Churches desperately need their older men to exemplify being sober-minded, dignified, self-controlled, sound in faith, in love, and in steadfastness. Churches need an army of laymen who believe well, love well, and suffer well. And churches need them because these older men are the pace-setters for the rest of the church. It is not an accident that Paul begins with the older men. He begins with them because he intends for the old guys to be leading out in these things in the church and in their homes.

Proverbs 20:29 says that “The glory of young men is their strength, but the splendor of old men is their gray hair.” This verse means that young men are not noted for their great and profound wisdom into life. The main contribution of young men is their ability to serve others with their physical strength and vigor. That means that the young men ought to be trying to out-serve one another in ways that involve their physical ability. When someone needs help moving, they show up. When there is a workday at the church, the young men need to be there with their able-bodied eagerness.

But as the years accumulate strength diminishes. And as strength diminishes, guess what begins to accumulate? Experience and wisdom. And gray hair represents the accumulation of wisdom and sensibleness about life and about what needs to be done. And this is an old man’s splendor and contribution to his neighbor. And it is supposed to be his contribution to the body of Christ. The church needs her older men to be what God has called them to be. They should live life in such a way that evokes admiration and respect. They do not need to be great orators. They do not need to write books on theology. They simply need to be godly. They need to be able to pour themselves out to their family and others who need their steadiness and wisdom.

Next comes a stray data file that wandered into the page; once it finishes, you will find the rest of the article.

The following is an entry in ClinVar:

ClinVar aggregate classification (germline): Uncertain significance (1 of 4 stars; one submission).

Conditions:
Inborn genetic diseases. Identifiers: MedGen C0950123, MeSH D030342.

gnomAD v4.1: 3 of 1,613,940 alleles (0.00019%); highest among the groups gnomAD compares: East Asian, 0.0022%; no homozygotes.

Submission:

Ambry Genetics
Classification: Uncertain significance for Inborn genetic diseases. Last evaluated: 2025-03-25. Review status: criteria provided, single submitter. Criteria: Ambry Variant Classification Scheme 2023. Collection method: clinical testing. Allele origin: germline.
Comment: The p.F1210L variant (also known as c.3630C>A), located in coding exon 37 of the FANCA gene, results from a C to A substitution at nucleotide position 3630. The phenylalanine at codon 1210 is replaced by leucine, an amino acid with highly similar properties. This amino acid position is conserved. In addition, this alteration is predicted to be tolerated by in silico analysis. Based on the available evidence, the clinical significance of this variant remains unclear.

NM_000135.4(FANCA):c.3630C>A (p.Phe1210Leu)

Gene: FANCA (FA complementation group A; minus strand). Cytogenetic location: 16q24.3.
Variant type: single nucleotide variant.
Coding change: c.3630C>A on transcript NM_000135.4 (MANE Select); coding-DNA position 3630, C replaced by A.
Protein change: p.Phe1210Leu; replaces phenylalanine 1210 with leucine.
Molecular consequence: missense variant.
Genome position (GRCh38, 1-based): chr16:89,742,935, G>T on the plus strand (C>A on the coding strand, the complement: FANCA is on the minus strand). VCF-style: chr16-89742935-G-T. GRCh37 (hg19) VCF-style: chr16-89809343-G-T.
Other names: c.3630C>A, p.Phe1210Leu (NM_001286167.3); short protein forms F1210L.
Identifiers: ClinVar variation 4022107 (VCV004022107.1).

The world’s point of view on the relationship between gray hair and wisdom is upside down. The world absolutely idolizes youth. So much so, that the order of the day is to suppress the appearance of age—to try to stay and look as young as you can for as long as you can because the essence of the good life is for those who are youthful, vigorous, and beautiful. And the world caters to the tastes and opinions of the young because they are the most coveted consumer demographic.

The world puts the old people on the shelf and the young people on the podium. But it really should be the other way around. Every believer should aspire to the crown of splendor—to the honor that is due to those who have learned to live well and faithfully to what God has called them. So this word to the old, therefore, is a word to all of us.

Princeton Seminary rescinds award to Tim Keller: What does it mean?

Princeton Theological Seminary was recently embroiled in controversy over its decision to give the Kuyper Award to Pastor Tim Keller. The award is supposed to go to a “scholar or community leader whose outstanding contribution to their chosen sphere reflects the ideas and values characteristic of the Neo-Calvinist vision of religious engagement in matters of social, political and cultural significance” (source).